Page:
Graphic designer portfolio tips
Every graphic designer needs is their own portfolio to showcase their creative talent, and work they have done in the past. This is a vital item in the success of you as a digital artist. Having a portfolio can help you gain business and to help keep yourself more organized with your work. One thing designers may have problems with is what to place in their portfolio. If you are new to graphic designing, or just someone who does it part time, this can make it tricky.
Creative portfolio types
All clients are different, so you should be ready for all scenarios when you are applying for a creative job.
- Online Portfolio
- Drop-off Portfolio
- Portfolio Review
- Mailing Portfolio
Your portfolio needs to contain examples created by you. This may be anything from: business cards, advertisements, banners, brochures, page layouts, fliers, and the list can go on and on. If you are someone who does a lot of web design, be sure to get high resolution print outs of the web layouts you may have created. If you are a 3d animator, be sure to get print outs of the story-bords you may have created. It is always a good idea to keep your latest and greatest content available for future clients to view. Think quality, not quantity (10 - 20 of your best samples).
Some companies insist on seeing your creative portfolio first. Additionally, some art directors will only look at books on certain days of the week and specific hours of the day. If the art director is impressed with your portfolio, an interview might be arranged. Otherwise, you might have inserts within your portfolio with critiques of your work. Most likely, the art director knows what he or she is talking about. You might even land a job with this company at a later time if you take advice from the hiring hand.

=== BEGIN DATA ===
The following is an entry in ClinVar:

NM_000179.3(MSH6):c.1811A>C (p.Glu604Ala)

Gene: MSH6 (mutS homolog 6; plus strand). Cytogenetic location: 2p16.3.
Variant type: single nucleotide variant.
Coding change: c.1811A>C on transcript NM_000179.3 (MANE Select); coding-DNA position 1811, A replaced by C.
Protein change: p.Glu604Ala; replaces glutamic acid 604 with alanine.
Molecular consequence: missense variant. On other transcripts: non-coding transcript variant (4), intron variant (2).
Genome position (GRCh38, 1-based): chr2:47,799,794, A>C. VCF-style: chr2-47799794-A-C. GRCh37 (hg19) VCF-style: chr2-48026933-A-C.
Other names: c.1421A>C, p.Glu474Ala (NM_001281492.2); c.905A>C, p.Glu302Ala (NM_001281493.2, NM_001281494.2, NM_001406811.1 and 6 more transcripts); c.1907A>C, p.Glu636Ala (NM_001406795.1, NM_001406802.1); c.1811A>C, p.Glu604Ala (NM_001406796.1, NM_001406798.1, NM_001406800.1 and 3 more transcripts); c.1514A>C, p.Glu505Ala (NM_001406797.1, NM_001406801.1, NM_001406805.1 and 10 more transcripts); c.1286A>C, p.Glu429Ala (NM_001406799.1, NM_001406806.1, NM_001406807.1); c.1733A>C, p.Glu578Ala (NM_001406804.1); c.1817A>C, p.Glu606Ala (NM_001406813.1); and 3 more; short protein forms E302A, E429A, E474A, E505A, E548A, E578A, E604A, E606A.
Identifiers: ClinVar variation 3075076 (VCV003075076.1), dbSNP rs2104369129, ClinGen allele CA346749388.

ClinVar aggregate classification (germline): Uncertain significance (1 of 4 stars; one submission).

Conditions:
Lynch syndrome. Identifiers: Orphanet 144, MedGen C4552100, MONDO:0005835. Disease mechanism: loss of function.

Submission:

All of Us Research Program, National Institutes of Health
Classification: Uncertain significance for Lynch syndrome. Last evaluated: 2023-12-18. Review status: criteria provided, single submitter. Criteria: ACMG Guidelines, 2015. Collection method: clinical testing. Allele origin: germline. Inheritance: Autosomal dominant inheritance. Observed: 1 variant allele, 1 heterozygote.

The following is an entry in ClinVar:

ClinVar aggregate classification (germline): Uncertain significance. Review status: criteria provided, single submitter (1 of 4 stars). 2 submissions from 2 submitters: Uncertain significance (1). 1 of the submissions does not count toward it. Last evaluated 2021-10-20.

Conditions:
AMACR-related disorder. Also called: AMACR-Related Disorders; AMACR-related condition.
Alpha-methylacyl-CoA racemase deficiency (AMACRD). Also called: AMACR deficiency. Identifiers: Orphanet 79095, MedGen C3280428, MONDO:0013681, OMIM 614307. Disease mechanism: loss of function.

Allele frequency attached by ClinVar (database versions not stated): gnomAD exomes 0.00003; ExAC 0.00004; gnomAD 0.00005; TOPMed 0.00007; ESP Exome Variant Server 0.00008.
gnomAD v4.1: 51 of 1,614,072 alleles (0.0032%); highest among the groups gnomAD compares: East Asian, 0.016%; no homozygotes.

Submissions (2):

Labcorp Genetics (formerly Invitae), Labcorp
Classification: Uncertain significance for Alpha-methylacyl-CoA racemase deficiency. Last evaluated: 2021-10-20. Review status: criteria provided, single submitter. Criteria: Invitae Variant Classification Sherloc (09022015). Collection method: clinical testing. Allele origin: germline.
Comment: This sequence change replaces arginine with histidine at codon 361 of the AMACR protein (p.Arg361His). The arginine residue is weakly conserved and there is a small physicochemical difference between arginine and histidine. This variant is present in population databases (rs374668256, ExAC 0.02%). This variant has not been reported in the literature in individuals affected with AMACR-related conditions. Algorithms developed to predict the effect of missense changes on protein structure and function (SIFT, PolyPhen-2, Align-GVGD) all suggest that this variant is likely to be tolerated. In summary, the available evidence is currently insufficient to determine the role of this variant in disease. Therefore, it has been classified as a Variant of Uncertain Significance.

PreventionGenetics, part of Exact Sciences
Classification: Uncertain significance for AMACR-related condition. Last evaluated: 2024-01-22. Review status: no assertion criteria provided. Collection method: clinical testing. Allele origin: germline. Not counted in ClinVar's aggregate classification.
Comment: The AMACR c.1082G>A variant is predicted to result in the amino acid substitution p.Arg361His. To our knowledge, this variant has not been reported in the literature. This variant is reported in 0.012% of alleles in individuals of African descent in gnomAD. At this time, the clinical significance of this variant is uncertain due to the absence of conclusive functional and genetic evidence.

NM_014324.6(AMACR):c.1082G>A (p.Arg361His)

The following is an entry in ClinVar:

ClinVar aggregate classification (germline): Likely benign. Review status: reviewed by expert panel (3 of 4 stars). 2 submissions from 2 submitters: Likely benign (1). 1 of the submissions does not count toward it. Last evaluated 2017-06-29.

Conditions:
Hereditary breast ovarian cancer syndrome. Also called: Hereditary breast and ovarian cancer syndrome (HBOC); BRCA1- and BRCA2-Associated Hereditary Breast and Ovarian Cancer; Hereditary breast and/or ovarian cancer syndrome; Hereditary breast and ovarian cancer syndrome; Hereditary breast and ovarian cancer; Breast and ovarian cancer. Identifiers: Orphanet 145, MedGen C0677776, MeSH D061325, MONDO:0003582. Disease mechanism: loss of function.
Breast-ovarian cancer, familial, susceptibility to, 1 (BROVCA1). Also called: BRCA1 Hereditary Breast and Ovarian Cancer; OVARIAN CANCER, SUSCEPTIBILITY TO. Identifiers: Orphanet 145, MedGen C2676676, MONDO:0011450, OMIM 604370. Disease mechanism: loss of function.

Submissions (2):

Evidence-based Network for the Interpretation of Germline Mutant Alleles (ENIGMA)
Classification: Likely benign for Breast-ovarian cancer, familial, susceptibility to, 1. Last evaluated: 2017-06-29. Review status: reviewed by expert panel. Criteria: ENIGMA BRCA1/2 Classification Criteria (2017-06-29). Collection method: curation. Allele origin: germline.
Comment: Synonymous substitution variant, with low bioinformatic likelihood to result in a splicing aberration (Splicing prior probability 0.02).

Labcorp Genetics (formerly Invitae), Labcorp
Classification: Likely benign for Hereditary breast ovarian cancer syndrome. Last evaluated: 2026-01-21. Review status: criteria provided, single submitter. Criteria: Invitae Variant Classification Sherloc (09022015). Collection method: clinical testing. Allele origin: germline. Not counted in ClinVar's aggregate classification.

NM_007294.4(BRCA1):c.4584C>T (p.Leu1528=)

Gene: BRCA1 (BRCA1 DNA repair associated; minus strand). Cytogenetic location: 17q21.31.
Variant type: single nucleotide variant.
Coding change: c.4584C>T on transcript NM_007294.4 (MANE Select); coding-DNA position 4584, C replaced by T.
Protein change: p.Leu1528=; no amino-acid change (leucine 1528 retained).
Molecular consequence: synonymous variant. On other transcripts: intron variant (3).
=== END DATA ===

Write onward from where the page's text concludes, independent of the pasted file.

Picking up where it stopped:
Some companies require sending them your info by mail. Do not mail original artwork. Instead, you should duplicate artwork. There are many ways to do this:
Creative Portfolio Review
A portfolio review is essentially an interview where you present your portfolio. Unlike the "drop-off" scenario, here you will need to present not only your talents but also your social skills.
Niche market portfolio
You should try to focus your portfolio for a niche market. Are you interested in working for an advertising agency, book publisher, newspaper, etc.? Different markets will expect different things from you. You might not be ready to choose a niche market yet, if this is the case you will need to rearrange your portfolio each time you interview for a job. Once you have chosen which samples to include in your portfolio, you should look them over with great care. You are trying to position yourself as a competent, skilled, detail-oriented professional.
Place portfolio online
The possibilities are endless as to where you can feature your digital artist portfolio. One of the best option is to place your images on graphic design portfolio sites and the other option is to create your own website. Usually, it is recommend doing both for greater exposure. A great way to feature your work is to create a website that reflects your creativity . This will be a place that you can direct clients to view your work if you are not able to meet them in person. This makes it very easy for you to work with people across the world. The more places that your creative portfolio is listed on the Internet, the easier it will be to be found.
How much design work to show.
Choose 10 to 20 maximum strong designs. The employer will remember the 5 average designs the most. Those will stick in their minds. A well-presented portfolio can be all it takes for you to be hired. After creating, and compiling your work, you will be on your way to establishing your portfolio.